• Despite some positive financial metrics, Teladoc’s issued a tepid financial guidance for 2019.

CVS-Aetna

  • While we still wait on final federal approval for the megamerger set to drastically change the healthcare landscape, CVS Health posted its earnings report from a difficult Q4.
  • The Aetna merger played a role in rising revenues by 12.5% for CVS in the last quarter of 2018, but it also hampered some crucial metrics.
  • CVS suffered a net loss of $421 million in Q4 2018 and $596 million during the full year.
  • However, CEO Larry Merlo said he believes CVS’ acquisition of Aetna provides the company with “long-term value” in a rapidly transforming market.

Cigna Corp.

  • As with CVS, a megamerger couldn’t save Cigna from a down quarter to wrap up 2018.
  • The Philadelphia-based insurer produced $14.3 billion in total quarterly revenues and $144 million in net income, but failed to meet earnings estimates after closing its deal with Express Scripts.
  • Overall, Cigna capped off 2018 with total adjusted revenues of $48 billion, a 15% year-over-year increase, along with a net income of $3.6 billion.

LOSERS:

Community Health Systems 

  • Amidst lingering divestiture activity, CHS posted a net loss of more than $325 million.
  • CHS recorded a net loss attributable to shareholders of $328 million in Q4 2018, down from a net loss of more than $2 billion during Q4 2017.
  • On one positive note, the the Franklin, Tennessee-based for-profit hospital operator did manage net operating revenues of $3.5 billion, an increase of nearly $400 million year-over-year.

Tenet Healthcare Corp.

  • Tenet experienced a net loss of $5 million in Q4 and saw its full year operating revenues decline 4.5%.
  • The Dallas-based company’s quarterly adjusted EBITDA fell 34.6% year-over-year.
  • CEO Ron Rittenmeyer praised the “significant progress” Tenet made to “create a more efficient, agile enterprise with new leadership.”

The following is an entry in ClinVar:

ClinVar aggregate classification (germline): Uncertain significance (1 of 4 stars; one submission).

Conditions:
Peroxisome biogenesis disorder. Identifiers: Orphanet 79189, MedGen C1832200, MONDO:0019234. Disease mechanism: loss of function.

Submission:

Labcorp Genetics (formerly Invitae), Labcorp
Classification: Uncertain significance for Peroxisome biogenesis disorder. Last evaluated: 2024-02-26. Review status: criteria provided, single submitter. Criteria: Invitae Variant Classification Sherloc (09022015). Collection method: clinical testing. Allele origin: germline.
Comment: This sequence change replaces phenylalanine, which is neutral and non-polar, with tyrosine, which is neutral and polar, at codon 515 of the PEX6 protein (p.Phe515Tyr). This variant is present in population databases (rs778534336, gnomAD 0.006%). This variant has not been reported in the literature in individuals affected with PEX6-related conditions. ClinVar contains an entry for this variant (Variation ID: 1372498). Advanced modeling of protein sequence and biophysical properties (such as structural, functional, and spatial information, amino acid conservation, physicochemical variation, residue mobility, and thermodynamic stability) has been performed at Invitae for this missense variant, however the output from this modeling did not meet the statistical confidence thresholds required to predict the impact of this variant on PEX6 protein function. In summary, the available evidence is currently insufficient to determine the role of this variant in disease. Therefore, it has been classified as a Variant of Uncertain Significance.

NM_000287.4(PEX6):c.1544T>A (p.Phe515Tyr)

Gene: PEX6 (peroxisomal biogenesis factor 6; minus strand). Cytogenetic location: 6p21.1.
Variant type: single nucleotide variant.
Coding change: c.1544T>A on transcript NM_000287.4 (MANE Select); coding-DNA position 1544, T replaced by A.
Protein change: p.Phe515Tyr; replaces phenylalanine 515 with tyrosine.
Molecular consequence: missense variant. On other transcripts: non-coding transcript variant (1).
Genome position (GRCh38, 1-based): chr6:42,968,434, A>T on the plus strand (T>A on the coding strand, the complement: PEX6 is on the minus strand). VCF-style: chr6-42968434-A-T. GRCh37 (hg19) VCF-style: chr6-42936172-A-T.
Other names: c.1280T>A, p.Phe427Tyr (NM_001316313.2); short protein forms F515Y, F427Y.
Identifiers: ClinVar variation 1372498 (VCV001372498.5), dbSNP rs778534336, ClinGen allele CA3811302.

Magellan Health

  • Segment profit fell to $16 million in Q4, down 83.8% year-over-year, and only reached $228 million in 2018, a 26.7% drop.
  • Net revenues for 2018 did increase more than 25%, a lone bright spot for Magellan.
  • CEO Barry Smith remains confident despite the significant financial declines over the past year.

 

 

 

 

Tenet’s patient volumes face sustained pressure

https://www.healthcaredive.com/news/tenets-patient-volumes-face-sustained-pressure/549171/

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Dive Brief:

  • Tenet Health reported Monday patient volumes continue to slide for both inpatient and outpatient units for the fourth quarter and full-year. Looking at volumes on a same facility basis, which accounts for the sale of facilities, total admissions declined nearly 3% in the fourth quarter compared to 2017 and fell nearly 2% in 2018 compared to 2017. Still, the hospital operator beat analyst expectations for its fourth quarter revenue and earnings per share.
  • Hospital segment fourth quarter revenue fell nearly 8% to $3.8 billion from 2017 due to hospital sales last year and the California Provider Fee program. The ambulatory segment reported a modest increase in revenue to $554 million. And client losses in the Conifer RCM segment, which Tenet is looking to sell, caused revenue to dip nearly 6% compared with the fourth quarter in 2017.
  • Overall, for the full year, revenue declined nearly 5% from 2017, while net income improved to $111 million compared to a net loss of $704 million in 2017

Dive Insight:

Hospitals throughout the country continue to face a number of headwinds affecting patient volumes, particularly inpatient admissions. But Tenet reported volume declines for nearly every patient measure, including outpatient visits.